Referring to FIG. 83, implant 1186 is shown in engagement with a polymeric cable connector 1222. Note that the rearward portion of component 1194 has been wrapped around end 1192 of support and thermal barrier 1188. Thus, leads are available to cantilevered connector contacts, two of which are shown at 1224 and 1225.
FIGS. 84A-84I combine as labeled thereon to provide a flowchart describing the method of the invention. At the commencement of the procedure, the clinician determines that skin region suited for shrinkage as indicated at block 1240. In correspondence with this determination, as represented at line 1242 and block 1244, a determination is made as to the desired percentage extent of linear collagen shrinkage. In this regard, an upper limit of less than about 25% shrinkage is recommended. Line 1246 extends from block 1244 to the determination at block 1248 wherein consideration is made as to the amount of shrinkage to be provided at the borders of the skin region to provide a form of “feathering”. Once the parameters of shrinkage are determined, then as represented at line 1250 and block 1252 a therapy interval can be projected or estimated. That interval will be determined with respect to a predetermined setpoint therapy temperature, rate of thermal build-up and soak interval as discussed in connection with FIG. 77. The quantification of therapy intervals has been discussed above in connection with equation (1) and publication 16. These determinations also are predicated upon whether a temperature setpoint lowering adjuvant is to be used in conjunction with the heating of the skin region for shrinkage, for instance, hyaluronidase may be topically administered to the surface of the skin region. Accordingly, as represented at line 1254 and block 1256, a query is posed as to whether adjuvant is to be used. If it is not to be used, then as represented at line 1258 and block 1260 the setpoint temperature (electrode) is established as T1. This corresponds with horizontal dashed line 1094 in FIG. 77. The method then continues as represented at line 1262.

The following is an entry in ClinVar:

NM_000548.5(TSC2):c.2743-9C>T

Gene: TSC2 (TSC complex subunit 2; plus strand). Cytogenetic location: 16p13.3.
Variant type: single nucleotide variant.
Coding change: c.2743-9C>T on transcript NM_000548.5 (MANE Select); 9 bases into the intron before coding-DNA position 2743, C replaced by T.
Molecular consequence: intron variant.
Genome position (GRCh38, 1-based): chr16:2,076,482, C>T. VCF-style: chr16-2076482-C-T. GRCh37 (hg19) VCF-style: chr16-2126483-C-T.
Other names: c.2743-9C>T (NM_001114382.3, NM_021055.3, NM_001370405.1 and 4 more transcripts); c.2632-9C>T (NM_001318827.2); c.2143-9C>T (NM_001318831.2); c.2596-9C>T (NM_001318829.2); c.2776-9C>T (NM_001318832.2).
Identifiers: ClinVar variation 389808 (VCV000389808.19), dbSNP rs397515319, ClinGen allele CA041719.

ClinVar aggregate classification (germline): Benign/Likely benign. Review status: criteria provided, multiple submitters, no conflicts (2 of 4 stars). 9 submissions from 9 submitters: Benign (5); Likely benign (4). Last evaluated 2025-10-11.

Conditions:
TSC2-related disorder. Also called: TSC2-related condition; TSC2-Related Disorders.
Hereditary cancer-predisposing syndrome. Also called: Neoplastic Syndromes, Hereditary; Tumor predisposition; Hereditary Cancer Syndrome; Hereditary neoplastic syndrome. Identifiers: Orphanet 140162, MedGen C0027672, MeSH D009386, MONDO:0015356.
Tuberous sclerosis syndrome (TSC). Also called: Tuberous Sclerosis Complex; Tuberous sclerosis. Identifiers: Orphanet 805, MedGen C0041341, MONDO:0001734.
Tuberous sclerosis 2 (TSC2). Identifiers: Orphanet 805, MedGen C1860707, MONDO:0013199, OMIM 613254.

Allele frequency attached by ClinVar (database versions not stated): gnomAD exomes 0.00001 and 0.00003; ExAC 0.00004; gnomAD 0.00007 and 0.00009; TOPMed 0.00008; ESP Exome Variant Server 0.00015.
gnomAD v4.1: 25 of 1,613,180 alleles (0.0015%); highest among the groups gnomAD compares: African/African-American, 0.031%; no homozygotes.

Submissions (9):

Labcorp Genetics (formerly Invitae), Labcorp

Use of such adjuvant is highly beneficial in terms of providing thermal protection to both the next adjacent subcutaneous tissue or fat layer as well as to the epidermis, with the lower temperature collagen shrinkage domain being developed by delivering adjuvant to the skin region targeted for shrinkage. Administration of adjuvant may be carried out, for instance, by topically applying it over the targeted skin surface, or by delivering adjuvant from the surface of the implant. Where the query posed at block 1256 results in an affirmative determination that an adjuvant is to be used, then as represented at line 1264 and block 1266, the type and quantity of adjuvant and the adjuvant delivery system are determined. As represented at line 1268 and block 1270 the setpoint temperature is established as T2, wherein the basic setpoint temperature T1, is diminished to the extent of ΔTa, where ΔTa is equal to the reduction of the ΔT necessary to reach the collagen shrinkage domain as shown in FIG. 77, based on the type and quantity of adjuvant to be delivered. For the example of hyaluronidase, ΔTa, the reduction of ΔT, is about 10° C. to 12° C., and thus T2 is 10° C. to 12° C. less than T1. This setpoint T2, is described in connection with horizontal dashed line 1096 in FIG. 77 (for hyaluronidase).